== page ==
Variety (Not Just Origin) of Proteins Matters
A study led by Dr. Xianhui Qin, M.D., at the Southern Medical University in Guangzhou, China, investigated the link between the variety of protein sources in one’s meal plan and the beginning of elevated blood pressure. The authors found that eating protein from many diverse sources could help lower the risk of high blood pressure by as much as 50%.
Dr. Qin suspected to find these results. “We speculated that consuming a greater variety of proteins in proper quantity could guarantee the intake of different essential amino acids, which may correlate with better nutritional status, microbiota richness, and diversity,” he says.
From Lowering Blood Pressure to Attenuating Cardiovascular Risks
An epidemiological study of 4,680 participants ranging in age from 40 to 59 years, and hailing from four countries, studied systolic and diastolic blood pressure readings. The groups met four times throughout the duration of the study, recording blood pressure readings a total of eight times. At each of the four appointments, individuals noted their dietary intake based on a 24-hour recall, including supplements.
Data points clearly showed that vegetable protein intake inversely correlated to elevated blood pressure. This finding further supports earlier evidence of how a diet high in vegetable products promotes a healthy lifestyle, especially concerning the prevention of high blood pressure and the myriad of potential health hazards associated with hypertension.
Understanding Arterial Stiffness
Select amino acids, again those typically found in plant-based foods/protein sources, may also prove beneficial in other measures of arterial health, according to a study out of the University of East Anglia and King’s College London.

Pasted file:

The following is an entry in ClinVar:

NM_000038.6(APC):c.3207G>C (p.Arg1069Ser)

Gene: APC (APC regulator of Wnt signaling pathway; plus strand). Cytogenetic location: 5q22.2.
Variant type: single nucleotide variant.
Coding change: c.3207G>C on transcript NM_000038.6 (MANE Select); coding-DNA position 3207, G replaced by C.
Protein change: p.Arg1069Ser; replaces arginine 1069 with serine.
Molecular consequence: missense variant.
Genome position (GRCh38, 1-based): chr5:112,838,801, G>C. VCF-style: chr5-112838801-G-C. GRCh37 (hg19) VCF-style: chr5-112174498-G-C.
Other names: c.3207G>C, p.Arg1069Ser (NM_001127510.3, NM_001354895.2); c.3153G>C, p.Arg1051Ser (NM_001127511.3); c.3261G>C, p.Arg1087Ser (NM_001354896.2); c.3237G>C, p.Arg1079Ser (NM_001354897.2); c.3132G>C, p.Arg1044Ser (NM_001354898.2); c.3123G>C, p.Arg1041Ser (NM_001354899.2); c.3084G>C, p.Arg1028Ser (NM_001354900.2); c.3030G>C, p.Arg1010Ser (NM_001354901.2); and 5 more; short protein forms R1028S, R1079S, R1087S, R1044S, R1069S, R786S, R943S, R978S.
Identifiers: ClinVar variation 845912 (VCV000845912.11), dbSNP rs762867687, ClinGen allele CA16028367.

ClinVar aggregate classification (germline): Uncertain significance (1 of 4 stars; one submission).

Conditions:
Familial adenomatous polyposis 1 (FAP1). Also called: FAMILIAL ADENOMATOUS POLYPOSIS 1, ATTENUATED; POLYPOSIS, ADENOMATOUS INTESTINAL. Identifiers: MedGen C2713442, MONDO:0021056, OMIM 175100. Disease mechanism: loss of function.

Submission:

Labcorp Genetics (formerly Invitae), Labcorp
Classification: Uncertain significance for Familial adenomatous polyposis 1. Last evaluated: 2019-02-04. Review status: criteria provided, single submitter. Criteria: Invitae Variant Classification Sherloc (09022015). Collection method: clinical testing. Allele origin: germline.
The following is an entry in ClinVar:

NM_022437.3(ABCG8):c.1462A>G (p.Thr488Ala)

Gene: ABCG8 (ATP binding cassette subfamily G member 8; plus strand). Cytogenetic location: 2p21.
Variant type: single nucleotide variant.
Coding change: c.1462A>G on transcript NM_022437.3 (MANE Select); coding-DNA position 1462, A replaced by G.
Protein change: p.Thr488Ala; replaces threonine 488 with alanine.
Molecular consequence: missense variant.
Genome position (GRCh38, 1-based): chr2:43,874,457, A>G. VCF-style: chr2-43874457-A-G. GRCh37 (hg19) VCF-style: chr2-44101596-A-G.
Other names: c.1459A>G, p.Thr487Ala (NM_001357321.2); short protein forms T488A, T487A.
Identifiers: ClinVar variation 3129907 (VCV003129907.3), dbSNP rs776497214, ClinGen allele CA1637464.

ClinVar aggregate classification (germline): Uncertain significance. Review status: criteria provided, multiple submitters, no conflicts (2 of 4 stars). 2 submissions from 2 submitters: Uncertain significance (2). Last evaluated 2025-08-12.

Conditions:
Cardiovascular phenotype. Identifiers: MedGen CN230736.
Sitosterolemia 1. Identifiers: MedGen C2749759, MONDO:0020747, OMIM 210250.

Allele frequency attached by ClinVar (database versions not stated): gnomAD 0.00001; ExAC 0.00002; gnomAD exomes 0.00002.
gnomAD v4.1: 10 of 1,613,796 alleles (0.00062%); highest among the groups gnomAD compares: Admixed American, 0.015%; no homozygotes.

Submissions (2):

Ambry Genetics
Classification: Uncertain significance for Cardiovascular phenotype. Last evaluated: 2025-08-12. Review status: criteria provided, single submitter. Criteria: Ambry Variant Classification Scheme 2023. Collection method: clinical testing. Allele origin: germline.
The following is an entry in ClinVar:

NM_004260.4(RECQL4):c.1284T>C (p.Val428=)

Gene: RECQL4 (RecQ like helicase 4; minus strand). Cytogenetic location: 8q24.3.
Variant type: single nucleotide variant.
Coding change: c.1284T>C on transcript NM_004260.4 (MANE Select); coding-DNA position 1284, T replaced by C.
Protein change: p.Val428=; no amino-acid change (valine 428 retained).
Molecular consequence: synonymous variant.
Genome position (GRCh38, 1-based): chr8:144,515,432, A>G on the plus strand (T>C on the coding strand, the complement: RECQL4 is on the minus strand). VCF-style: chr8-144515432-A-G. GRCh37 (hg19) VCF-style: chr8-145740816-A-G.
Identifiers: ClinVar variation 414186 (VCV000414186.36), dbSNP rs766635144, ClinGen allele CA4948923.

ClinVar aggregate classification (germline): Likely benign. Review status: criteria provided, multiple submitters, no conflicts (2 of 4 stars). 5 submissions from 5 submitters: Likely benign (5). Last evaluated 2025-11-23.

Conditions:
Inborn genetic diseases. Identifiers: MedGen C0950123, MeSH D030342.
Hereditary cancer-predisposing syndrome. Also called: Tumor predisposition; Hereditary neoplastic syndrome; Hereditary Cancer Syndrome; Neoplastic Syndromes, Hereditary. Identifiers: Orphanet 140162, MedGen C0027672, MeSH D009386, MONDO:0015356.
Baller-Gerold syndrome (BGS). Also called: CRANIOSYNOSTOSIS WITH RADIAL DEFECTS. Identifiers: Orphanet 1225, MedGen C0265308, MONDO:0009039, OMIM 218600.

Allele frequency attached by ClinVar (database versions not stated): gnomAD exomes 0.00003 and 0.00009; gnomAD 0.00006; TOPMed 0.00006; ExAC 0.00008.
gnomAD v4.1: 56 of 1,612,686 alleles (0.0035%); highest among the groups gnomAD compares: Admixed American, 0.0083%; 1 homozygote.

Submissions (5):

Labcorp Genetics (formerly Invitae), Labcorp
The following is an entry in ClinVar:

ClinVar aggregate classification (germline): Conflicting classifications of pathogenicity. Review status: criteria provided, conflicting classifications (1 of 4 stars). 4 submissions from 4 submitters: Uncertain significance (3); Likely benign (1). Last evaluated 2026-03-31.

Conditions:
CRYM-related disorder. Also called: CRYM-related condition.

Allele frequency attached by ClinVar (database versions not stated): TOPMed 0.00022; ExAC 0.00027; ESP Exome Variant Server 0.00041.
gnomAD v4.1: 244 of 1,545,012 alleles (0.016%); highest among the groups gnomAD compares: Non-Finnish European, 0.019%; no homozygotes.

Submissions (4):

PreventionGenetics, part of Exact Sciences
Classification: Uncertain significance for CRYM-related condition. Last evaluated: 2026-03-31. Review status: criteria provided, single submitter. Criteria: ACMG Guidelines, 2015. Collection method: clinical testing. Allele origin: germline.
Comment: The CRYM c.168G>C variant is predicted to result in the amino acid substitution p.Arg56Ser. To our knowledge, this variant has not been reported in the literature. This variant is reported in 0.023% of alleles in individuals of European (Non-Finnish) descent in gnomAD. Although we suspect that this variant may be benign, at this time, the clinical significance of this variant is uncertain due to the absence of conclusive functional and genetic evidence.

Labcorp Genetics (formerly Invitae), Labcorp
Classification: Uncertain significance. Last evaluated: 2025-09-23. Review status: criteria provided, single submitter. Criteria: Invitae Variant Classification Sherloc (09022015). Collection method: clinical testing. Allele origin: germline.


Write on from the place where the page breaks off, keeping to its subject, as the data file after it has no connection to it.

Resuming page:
Once again, researchers drew a link between levels of dietary arginine, cysteine, glutamic acid, glycine, histidine, leucine, and tyrosine and significant improvements in peripheral and central blood pressure.
“These novel data suggest that intake of selected amino acids is associated with arterial stiffness and central blood pressure, with significant associations observed for [pulse wave velocity] and [central systolic blood pressure] similar in magnitude to established lifestyle risk factors for hypertension, such as physical activity, not smoking, and reduced intake of sodium and alcohol,” researchers presented in the Journal of Nutrition.
Furthermore, they foresee great potential for lowering overall cardiovascular disease risks: “The intake of amino acids associated with lower arterial stiffness and central blood pressure is easily achievable in the habitual diet, making these findings very relevant for public health strategies to reduce cardiovascular disease risk.”
Coaching Hypertensive Clients
Across the country, pharmacists regularly fill prescriptions for medications to lower blood pressure; many individuals take more than one such medication. When training a client with hypertension, in addition to making the requisite tweaks in his workout, you may try to sneak in some dialogue about the benefits of sometimes choosing plant-based proteins instead of poultry/red meat. After a while, this might just evolve into a new culinary lifestyle habit!